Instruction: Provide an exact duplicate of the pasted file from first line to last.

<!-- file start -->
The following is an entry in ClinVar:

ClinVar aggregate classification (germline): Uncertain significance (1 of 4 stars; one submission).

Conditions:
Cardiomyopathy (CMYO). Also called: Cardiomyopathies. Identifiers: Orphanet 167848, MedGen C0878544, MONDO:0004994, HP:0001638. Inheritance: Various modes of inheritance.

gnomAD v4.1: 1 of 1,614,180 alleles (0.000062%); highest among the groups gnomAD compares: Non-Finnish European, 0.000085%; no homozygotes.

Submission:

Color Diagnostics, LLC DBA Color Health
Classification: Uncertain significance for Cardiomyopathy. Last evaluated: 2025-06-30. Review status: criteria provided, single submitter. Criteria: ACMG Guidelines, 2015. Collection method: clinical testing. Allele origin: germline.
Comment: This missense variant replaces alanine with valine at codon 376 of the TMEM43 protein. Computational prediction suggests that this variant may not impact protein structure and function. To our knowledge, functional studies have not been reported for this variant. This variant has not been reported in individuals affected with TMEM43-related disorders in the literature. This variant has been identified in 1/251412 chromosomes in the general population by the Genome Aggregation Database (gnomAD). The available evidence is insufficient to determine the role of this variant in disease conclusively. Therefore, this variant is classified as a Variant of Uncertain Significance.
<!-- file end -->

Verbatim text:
The following is an entry in ClinVar:

ClinVar aggregate classification (germline): Uncertain significance (1 of 4 stars; one submission).

Conditions:
Cardiomyopathy (CMYO). Also called: Cardiomyopathies. Identifiers: Orphanet 167848, MedGen C0878544, MONDO:0004994, HP:0001638. Inheritance: Various modes of inheritance.

gnomAD v4.1: 1 of 1,614,180 alleles (0.000062%); highest among the groups gnomAD compares: Non-Finnish European, 0.000085%; no homozygotes.

Submission:

Color Diagnostics, LLC DBA Color Health
Classification: Uncertain significance for Cardiomyopathy. Last evaluated: 2025-06-30. Review status: criteria provided, single submitter. Criteria: ACMG Guidelines, 2015. Collection method: clinical testing. Allele origin: germline.
Comment: This missense variant replaces alanine with valine at codon 376 of the TMEM43 protein. Computational prediction suggests that this variant may not impact protein structure and function. To our knowledge, functional studies have not been reported for this variant. This variant has not been reported in individuals affected with TMEM43-related disorders in the literature. This variant has been identified in 1/251412 chromosomes in the general population by the Genome Aggregation Database (gnomAD). The available evidence is insufficient to determine the role of this variant in disease conclusively. Therefore, this variant is classified as a Variant of Uncertain Significance.